At 02:45 PM 9/2/02 -0600, Phil Bates wrote:
>.... I seem to be doing a lot of overflowing on the coolant. Not
>overheating, but it is overflowing. I usually add about a quart of water
>every 3 or 4 days and I know that is too much.
Have you measured the exact amount of coolant you are putting back into the
radiator? If you fill it to the top it will blow some coolant out when it
warms up. Thermal expansion of the coolant will force out about one pint
of coolant between a cold start and full running temperature. After
shutdown, when it cools off completely the coolant contracts and will leave
the one pint of air space in the top tank of the ratiator.
>It doesn't appear to be burning it (and I replaced the head gasket about 2
>years ago due to similar concerns), and my radiator cap (a safety cap) is
>fairly new. I also have a new radiator (from moss from china) within the
>last year and a new water pump a couple years ago.
You should do a pressure test on the cooling system. If you don't have
the tool, any radiator shop can do this for you in a few minutes. The
pressure tester is a small hand pump with a pressure gauge and an
attachment fitting similar in form to a radiator cap. You fill the system
to the top with liquid, no air. Then attach the tester and pump up about
10 psi of pressure, and wait a minute to see if it holds the pressure. If
the pressure goes down you go looking to see where the coolant is
going. Most likely you would find it leaking out the front of the water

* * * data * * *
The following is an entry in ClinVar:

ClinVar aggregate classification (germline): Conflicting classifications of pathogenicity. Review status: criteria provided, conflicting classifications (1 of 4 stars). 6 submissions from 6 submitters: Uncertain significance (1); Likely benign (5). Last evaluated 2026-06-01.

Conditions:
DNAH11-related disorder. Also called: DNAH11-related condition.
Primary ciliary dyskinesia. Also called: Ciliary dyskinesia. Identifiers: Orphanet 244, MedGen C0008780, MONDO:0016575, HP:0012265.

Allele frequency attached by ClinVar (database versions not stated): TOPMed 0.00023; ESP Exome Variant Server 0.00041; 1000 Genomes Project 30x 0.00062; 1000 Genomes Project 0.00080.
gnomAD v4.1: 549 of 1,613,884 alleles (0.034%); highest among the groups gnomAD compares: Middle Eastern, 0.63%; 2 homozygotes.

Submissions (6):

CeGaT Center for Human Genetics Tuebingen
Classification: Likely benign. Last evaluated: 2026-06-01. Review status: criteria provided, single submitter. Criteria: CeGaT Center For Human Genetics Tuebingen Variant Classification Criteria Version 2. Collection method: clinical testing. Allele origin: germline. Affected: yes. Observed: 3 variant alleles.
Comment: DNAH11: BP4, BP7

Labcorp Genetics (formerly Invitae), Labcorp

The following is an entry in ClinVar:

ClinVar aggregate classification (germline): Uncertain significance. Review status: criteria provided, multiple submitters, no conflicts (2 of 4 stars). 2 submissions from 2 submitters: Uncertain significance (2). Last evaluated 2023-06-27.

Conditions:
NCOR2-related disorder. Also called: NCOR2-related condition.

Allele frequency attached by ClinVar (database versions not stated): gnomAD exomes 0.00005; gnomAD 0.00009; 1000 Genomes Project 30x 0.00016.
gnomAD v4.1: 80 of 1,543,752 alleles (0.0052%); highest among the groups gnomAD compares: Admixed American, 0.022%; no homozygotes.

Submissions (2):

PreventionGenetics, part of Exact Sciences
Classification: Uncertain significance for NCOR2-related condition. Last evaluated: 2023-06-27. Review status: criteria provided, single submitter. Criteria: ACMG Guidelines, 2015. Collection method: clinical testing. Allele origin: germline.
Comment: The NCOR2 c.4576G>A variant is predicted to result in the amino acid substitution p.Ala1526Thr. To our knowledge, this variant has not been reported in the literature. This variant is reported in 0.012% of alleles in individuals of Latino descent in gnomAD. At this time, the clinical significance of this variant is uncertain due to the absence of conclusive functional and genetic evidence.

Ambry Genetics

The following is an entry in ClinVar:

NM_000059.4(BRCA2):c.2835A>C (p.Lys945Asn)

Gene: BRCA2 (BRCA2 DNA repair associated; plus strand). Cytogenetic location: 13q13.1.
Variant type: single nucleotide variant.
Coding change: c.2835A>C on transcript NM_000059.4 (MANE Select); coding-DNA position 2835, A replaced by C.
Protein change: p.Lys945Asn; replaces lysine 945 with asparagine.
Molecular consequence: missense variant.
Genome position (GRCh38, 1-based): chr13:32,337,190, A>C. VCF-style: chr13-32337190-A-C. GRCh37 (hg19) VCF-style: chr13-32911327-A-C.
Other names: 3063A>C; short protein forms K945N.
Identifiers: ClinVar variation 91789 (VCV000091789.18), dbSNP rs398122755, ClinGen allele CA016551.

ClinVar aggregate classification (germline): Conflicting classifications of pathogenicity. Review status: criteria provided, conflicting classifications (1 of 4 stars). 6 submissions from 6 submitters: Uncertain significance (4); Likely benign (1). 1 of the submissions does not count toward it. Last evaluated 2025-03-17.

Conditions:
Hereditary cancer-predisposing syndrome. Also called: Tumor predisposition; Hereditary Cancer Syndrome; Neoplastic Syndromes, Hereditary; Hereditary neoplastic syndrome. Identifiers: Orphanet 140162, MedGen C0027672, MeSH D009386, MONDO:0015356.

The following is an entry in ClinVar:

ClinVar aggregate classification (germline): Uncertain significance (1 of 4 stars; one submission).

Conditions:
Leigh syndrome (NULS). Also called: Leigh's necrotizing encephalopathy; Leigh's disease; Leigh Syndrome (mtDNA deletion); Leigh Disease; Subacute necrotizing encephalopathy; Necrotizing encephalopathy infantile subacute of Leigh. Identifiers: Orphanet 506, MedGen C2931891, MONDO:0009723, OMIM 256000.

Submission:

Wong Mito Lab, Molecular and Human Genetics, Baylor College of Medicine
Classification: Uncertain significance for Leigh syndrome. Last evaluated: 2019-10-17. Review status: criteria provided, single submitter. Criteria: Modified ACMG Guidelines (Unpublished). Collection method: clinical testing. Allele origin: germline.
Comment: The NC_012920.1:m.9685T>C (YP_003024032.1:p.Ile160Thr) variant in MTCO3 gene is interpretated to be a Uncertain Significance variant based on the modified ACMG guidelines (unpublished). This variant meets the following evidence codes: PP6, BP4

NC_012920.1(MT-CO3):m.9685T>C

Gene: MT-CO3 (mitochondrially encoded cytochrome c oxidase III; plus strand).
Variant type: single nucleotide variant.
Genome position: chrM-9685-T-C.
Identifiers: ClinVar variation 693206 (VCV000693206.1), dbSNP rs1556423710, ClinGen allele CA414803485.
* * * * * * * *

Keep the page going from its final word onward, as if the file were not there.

pump, or through a pinhole or split seam in the radiator, or at a loose
hose clamp. If it is not running out on the ground it is likely going into
the oil sump, not a pleasant thought, but also not many other possibilities
for a hidden leak, and probably caused by a bad head gasket.
I had one case some years ago where the initial pressure test was perfect,
but the car would spit out coolant when running on the highway while it was
not overheating. This turned out to be a head gasket leak that would not
leak with the low pressure of the test tool, but when run hard with a heavy
throttle the combustion pressure would leak past the head gasket into the
water jacket adn blow the coolant out past the pressure cap. The final
discovery of that problem came with a pressure test while the engine was
running. At idle everything looked okay adn it held the pressure. With a
strong blip on the throttle the cooling system pressure would immediately
jump up about 2 psi and stay there. Another blip on the throttle would
raise it another 2 psi, and it would never go back down. In effect the
head gasket was acting like a pressure relief check valve. Maybe the head
bolts weren't quite tight enough, or the head may have been not perfectly
flat. A new head gasket cured the problem.
> I'm thinking about going back to my old water pump (looks like the
> original pump from 1958) that had a metal rotor rather than the later one
> that had plastic.
The original iron water pumps are pretty robust. I have transfered mine
from engine to engine a couple of times with engine rebuilds. To the best
of my knowledge it's the one that came on the car from the factory, and now
has nearly 300,000 miles on it. I did use an aftermarket aluminum bodied
water pump for a while, but ultimately broke two of those where the
generator attaches. Appearantly the replacement aluminum model is about
the same shape and thickness as the original iron one, but the aluminum is
not a strong as the iron in the area of the generator mounting
bracket. Now I use only original iron water pumps, and am happy to accept
a reject when someone is instaling a new aluminum one with an engine rebuild.
1958 MGA with an attitude
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